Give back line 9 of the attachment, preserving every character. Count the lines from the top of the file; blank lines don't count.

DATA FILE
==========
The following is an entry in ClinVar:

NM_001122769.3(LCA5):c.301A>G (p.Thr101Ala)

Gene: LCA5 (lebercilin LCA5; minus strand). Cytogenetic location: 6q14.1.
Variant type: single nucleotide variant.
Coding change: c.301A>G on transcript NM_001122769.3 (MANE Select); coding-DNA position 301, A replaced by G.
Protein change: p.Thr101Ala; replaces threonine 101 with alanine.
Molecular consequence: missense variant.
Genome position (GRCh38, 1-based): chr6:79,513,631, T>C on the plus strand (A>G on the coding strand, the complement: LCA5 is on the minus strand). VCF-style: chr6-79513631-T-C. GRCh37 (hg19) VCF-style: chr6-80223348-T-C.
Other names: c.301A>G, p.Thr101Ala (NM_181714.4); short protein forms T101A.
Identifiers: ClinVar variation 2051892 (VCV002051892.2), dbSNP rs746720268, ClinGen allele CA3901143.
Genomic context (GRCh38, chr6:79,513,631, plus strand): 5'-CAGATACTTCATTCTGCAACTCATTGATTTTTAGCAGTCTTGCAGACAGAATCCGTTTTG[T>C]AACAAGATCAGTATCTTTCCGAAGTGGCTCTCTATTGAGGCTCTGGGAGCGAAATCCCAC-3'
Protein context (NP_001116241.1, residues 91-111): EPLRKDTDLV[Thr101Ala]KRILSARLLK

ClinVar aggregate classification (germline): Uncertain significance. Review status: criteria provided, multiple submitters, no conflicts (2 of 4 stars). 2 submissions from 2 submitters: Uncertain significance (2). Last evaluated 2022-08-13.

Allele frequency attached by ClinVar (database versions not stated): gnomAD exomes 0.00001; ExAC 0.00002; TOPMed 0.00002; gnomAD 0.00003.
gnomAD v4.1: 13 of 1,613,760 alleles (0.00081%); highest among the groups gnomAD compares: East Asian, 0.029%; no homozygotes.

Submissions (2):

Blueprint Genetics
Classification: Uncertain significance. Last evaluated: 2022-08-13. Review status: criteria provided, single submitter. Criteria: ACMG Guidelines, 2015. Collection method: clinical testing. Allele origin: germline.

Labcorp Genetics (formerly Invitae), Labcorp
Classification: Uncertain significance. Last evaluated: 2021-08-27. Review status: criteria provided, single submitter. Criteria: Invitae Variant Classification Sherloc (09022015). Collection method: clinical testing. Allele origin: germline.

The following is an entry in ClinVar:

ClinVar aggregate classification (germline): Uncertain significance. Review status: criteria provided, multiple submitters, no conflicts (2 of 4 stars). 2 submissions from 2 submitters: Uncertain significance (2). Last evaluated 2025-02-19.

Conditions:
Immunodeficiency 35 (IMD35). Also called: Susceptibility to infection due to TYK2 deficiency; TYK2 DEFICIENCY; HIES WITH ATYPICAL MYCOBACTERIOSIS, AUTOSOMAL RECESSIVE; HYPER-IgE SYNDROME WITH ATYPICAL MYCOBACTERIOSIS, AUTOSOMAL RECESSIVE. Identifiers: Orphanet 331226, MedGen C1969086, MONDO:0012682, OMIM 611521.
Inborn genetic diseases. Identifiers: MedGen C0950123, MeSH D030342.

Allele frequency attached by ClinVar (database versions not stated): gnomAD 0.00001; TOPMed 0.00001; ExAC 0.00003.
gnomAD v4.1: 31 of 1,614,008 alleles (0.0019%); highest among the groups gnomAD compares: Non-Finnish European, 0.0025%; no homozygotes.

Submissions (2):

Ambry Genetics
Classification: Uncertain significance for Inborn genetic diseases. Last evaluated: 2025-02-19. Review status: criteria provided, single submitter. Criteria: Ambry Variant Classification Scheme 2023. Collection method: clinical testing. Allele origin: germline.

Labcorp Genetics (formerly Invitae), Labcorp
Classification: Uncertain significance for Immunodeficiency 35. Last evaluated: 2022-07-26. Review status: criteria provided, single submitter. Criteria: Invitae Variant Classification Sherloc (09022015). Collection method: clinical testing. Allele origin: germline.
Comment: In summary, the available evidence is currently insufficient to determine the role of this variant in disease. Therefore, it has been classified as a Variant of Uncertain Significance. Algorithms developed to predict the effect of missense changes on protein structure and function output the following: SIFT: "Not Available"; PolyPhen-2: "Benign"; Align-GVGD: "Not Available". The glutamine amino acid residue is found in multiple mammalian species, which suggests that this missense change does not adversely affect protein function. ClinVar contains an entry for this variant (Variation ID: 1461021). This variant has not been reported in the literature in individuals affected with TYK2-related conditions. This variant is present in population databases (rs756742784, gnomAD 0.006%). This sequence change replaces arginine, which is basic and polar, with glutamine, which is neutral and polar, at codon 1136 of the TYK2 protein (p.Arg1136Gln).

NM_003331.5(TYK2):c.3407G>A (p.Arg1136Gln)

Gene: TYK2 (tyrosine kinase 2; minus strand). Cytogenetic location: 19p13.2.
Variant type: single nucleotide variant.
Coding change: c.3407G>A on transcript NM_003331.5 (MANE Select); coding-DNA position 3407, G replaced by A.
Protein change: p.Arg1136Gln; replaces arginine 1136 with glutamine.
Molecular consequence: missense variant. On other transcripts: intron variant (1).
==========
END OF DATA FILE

Other names: c.301A>G, p.Thr101Ala (NM_181714.4); short protein forms T101A.